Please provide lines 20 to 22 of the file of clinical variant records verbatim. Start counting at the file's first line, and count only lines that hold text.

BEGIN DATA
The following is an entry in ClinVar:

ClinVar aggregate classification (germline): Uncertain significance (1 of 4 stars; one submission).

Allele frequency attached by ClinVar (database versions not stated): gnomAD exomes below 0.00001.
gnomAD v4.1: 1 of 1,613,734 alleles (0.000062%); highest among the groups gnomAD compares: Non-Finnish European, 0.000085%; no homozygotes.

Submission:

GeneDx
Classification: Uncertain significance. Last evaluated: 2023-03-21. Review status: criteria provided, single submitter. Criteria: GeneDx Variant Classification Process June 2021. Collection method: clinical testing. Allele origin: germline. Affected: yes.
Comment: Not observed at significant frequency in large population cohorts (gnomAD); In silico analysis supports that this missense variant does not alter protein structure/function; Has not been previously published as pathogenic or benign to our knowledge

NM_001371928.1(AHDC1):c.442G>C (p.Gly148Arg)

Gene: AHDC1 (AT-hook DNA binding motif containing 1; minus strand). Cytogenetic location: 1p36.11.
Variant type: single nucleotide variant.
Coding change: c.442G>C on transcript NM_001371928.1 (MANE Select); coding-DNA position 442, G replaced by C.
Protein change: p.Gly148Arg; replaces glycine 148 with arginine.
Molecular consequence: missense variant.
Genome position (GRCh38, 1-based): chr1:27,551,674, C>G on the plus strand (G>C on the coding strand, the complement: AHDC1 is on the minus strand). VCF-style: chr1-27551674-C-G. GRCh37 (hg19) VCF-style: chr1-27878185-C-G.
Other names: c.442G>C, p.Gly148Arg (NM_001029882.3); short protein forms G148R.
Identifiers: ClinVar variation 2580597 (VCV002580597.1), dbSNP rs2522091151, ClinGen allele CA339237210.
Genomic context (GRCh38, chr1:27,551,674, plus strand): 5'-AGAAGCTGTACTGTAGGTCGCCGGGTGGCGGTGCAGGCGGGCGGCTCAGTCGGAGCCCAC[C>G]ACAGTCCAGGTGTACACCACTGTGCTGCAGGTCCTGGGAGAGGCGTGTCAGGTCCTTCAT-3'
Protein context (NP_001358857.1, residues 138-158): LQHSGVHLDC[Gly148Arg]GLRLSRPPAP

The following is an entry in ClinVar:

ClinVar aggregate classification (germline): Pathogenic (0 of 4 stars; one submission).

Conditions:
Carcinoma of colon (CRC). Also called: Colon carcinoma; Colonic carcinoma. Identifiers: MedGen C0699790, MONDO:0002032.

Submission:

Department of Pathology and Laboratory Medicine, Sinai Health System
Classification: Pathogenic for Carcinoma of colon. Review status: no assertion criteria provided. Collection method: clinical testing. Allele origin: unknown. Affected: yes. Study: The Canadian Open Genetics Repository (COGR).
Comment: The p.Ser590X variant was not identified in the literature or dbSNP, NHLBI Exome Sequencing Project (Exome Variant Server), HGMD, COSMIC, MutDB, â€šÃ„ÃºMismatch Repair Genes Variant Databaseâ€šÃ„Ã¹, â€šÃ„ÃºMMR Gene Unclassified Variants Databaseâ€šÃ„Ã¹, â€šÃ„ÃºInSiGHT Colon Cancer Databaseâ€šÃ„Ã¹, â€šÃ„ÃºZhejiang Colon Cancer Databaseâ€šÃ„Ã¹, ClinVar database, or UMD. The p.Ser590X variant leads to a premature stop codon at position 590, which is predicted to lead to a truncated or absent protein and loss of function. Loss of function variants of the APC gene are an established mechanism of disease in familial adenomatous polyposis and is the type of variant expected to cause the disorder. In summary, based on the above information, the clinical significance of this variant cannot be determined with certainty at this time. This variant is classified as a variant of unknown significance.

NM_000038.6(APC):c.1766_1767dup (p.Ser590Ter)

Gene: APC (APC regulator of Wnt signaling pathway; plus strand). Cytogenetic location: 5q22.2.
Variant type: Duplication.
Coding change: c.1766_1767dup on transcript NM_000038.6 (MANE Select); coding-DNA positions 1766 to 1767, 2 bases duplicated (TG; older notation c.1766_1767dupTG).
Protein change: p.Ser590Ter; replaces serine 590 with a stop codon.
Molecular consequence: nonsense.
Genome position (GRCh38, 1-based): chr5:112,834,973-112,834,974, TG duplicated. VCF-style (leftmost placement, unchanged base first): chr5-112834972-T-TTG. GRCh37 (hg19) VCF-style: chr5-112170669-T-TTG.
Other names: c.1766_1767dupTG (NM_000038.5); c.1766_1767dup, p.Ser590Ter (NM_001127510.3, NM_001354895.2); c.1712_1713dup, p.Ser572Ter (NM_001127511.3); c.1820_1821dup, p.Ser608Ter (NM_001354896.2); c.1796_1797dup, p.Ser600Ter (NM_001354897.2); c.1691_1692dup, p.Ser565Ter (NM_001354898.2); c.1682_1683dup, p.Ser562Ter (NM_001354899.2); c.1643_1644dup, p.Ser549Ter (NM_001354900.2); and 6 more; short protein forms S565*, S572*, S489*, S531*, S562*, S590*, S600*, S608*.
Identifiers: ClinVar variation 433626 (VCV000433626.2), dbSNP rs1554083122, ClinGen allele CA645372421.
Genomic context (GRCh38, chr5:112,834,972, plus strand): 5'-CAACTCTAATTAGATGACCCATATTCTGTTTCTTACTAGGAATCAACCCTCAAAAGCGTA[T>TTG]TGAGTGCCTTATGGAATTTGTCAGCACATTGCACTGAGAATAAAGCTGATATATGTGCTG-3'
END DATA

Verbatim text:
The following is an entry in ClinVar:

ClinVar aggregate classification (germline): Pathogenic (0 of 4 stars; one submission).

Conditions: